Apple's Most Forward-Thinking & Game Changing Phone(s) Yet

This Tuesday Apple held their semi-annual iPhone event during which they announced the latest in their line of immensely popular smartphones. The computing giant announced two models this year (as opposed to their traditional one per event); the feature-heavy iPhone 5s and the ‘budget-priced’ iPhone 5c. During the announcement they flaunted the 5s as their most “forward-thinking” phone yet, a title being picked up by all sorts of tech blogs that is quite accurate considering the company’s previous releases. What fewer people are discussing is how the 5s is thinking ahead of others in the field, and how game changing the announcement of the 5c is.

The Forward-Thinking iPhone 5s

The iPhone 5s in it's three colors: white, gold and black. (Courtesy of Apple, Inc.)

So, how is a device released by one of the largest and longest-running smartphone manufacturers any more forward-thinking than their six previous devices? For the first time, Apple is releasing a device with features that aren’t available anywhere else on the market yet.

The iPhone 5s, with it’s new Apple A7 processor will be the world’s first 64-bit smartphone. For those who don’t speak tech, this means that it will be able to run highly intensive apps that other phones won’t and it will run faster and harder in the paint than a traditional 32-bit smartphone like the iPhone 5 and previous models. While this high intensity processor is sure to cause a massive drain on battery life, it’s the sort of thing that makes techies salivate and wait in line even earlier in anticipation of release day.

The 5s also has a built-in motion sensor, which may not seem like a huge deal, until you consider the app they’re developing with Nike (Nike + Move) that is set to track users’ fitness, sleep and other habits through said sensor for healthier living. Now, you’re probably thinking that this isn’t all that big of a deal since devices like the FitBit and the Jawbone Up already serve these purposes. That’s just the thing though, with the 5s you won’t need to wear a clip on peripheral or a bracelet. The same functionality is packed into a device you already carry everywhere anyway. I fully expect this functionality to be phased into all smartphones and put companies like FitBit completely out of business.

Beyond that there are huge improvements in the camera including a dual-tone flash designed to give off a more natural light and a built-in slow-motion video capture mode. These features as well as the purported slight improvement in battery life, are about what we expected and are the sorts of things most phone manufacturers add when they upgrade. However, Apple did take a recent smartphone functionality trend and push it to a new level this time around, which is somewhat out of their character as well. A number of Android devices released recently have included fingerprint scanners for security purposes, but with the iPhone 5s users can tie their fingerprint to their App Store account. Meaning that their unique fingerprint is required for purchases made from their phone. This kind of password-free security could be what it takes to make apps like Passbook and Google Wallet actually appealing to the general public for the first time.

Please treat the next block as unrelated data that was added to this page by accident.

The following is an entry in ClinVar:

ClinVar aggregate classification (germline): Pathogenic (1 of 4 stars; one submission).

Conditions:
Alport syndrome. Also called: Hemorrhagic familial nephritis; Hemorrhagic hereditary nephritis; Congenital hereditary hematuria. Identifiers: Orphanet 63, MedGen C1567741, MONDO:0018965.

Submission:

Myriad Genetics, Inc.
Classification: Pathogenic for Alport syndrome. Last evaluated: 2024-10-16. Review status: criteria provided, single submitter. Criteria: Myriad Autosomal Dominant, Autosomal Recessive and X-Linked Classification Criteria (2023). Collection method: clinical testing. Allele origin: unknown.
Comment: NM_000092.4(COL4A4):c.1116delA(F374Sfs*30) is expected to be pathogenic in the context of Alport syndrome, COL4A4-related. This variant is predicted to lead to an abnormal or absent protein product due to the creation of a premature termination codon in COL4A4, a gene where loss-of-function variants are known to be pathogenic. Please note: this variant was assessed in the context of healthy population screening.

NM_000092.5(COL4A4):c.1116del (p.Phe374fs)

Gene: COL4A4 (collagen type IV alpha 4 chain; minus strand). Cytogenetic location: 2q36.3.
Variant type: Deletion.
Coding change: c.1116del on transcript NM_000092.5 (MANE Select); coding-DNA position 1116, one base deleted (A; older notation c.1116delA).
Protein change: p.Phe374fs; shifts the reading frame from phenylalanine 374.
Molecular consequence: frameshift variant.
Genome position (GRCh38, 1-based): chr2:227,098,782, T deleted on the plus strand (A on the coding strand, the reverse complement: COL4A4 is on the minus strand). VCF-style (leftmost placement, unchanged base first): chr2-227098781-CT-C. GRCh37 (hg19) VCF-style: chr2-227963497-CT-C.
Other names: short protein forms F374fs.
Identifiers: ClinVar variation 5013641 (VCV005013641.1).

The combination of uniquely innovative features and brand-new applications for new(ish) hardware features definitely supports Apple’s claim that the iPhone 5s is their “most forward-thinking” phone. This not only increases the buzz for the upcoming device’s release, but sets a powerful precedent for all future iPhone reveals.

The Game Changing iPhone 5cThe iPhone 5c in Green. (Courtesy of Apple, Inc.)

For the longest time Apple stated they had no intention of developing a cheaper iPhone marketed at a budget demographic. I can’t help but think that the reasoning behind this was the fact that iPhones are quite the status symbol in America. Owning an iPhone over any number of Android devices carries a connotation of higher social influence, affluence and/or technological awareness depending on the individual and various other factors. A close non-tech industry friend of mine from high school tweeted after the announcement that she thought the iPhone 5c looked tacky and that she would probably judge the first person she saw carrying the plastic-backed iDevice. This says quite a lot about the social sway iPhones have on the smartphone market.

Why then would Apple release a device that will appear tacky or second-rate? I think they’re playing the long game here and thinking internationally. At the end of August, Samsung held the highest market share of smartphones in India, one of the world’s largest countries and one with a developing economy (in comparison to the US at least). Apple didn’t even place in the top five. With a half-price iPhone, Apple could easily tap into markets in countries like India while simultaneously broadening their appeal in the United States and slowly pushing back their elitist reputation. It’s essentially a win-win.

The other game-changing element to the 5c actually comes in the form of it’s bright colors and (potentially) tacky design. Look at the phones. Don’t they just jump out as the next big ticket Christmas gift? The iPhone 5c isn’t just a budget iPhone, it’s an entry level iPhone. Competitively priced with entry-to-mid-level Androids, the 5c is perfect for Johnny’s first smartphone. And I can just hear my not-so-little-anymore cousins (13 and 14) pleading with theirĀ  parents to buy them pink iPhones this holiday season. Sure the 5c may seem tacky or second-rate to college students and young professionals, but their younger siblings and cousins are going to be begging for them.

The iPhone 5c is dramatically widening the demographic range for the iPhone and thus exponentially increasing Apple’s potential sales. It’s honestly one of the smartest moves I’ve seen in tech all year.